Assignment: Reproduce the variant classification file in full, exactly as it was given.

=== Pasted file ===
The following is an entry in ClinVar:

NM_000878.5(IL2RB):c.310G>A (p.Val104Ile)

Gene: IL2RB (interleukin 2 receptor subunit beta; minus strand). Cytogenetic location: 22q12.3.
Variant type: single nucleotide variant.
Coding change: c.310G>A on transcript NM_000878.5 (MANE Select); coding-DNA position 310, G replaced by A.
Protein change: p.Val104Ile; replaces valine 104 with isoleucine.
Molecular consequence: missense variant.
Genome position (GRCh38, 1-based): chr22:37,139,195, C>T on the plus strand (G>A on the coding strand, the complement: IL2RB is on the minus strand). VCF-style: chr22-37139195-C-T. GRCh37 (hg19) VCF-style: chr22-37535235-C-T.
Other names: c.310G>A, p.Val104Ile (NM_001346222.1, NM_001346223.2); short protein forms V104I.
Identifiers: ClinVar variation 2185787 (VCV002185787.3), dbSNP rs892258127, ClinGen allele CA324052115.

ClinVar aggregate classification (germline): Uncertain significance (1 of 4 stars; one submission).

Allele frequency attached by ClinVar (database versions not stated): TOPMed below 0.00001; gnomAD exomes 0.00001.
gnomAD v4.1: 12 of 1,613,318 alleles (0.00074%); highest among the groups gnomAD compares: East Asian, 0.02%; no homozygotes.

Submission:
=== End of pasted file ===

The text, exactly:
The following is an entry in ClinVar:

NM_000878.5(IL2RB):c.310G>A (p.Val104Ile)

Gene: IL2RB (interleukin 2 receptor subunit beta; minus strand). Cytogenetic location: 22q12.3.
Variant type: single nucleotide variant.
Coding change: c.310G>A on transcript NM_000878.5 (MANE Select); coding-DNA position 310, G replaced by A.
Protein change: p.Val104Ile; replaces valine 104 with isoleucine.
Molecular consequence: missense variant.
Genome position (GRCh38, 1-based): chr22:37,139,195, C>T on the plus strand (G>A on the coding strand, the complement: IL2RB is on the minus strand). VCF-style: chr22-37139195-C-T. GRCh37 (hg19) VCF-style: chr22-37535235-C-T.
Other names: c.310G>A, p.Val104Ile (NM_001346222.1, NM_001346223.2); short protein forms V104I.
Identifiers: ClinVar variation 2185787 (VCV002185787.3), dbSNP rs892258127, ClinGen allele CA324052115.

ClinVar aggregate classification (germline): Uncertain significance (1 of 4 stars; one submission).

Allele frequency attached by ClinVar (database versions not stated): TOPMed below 0.00001; gnomAD exomes 0.00001.
gnomAD v4.1: 12 of 1,613,318 alleles (0.00074%); highest among the groups gnomAD compares: East Asian, 0.02%; no homozygotes.

Submission: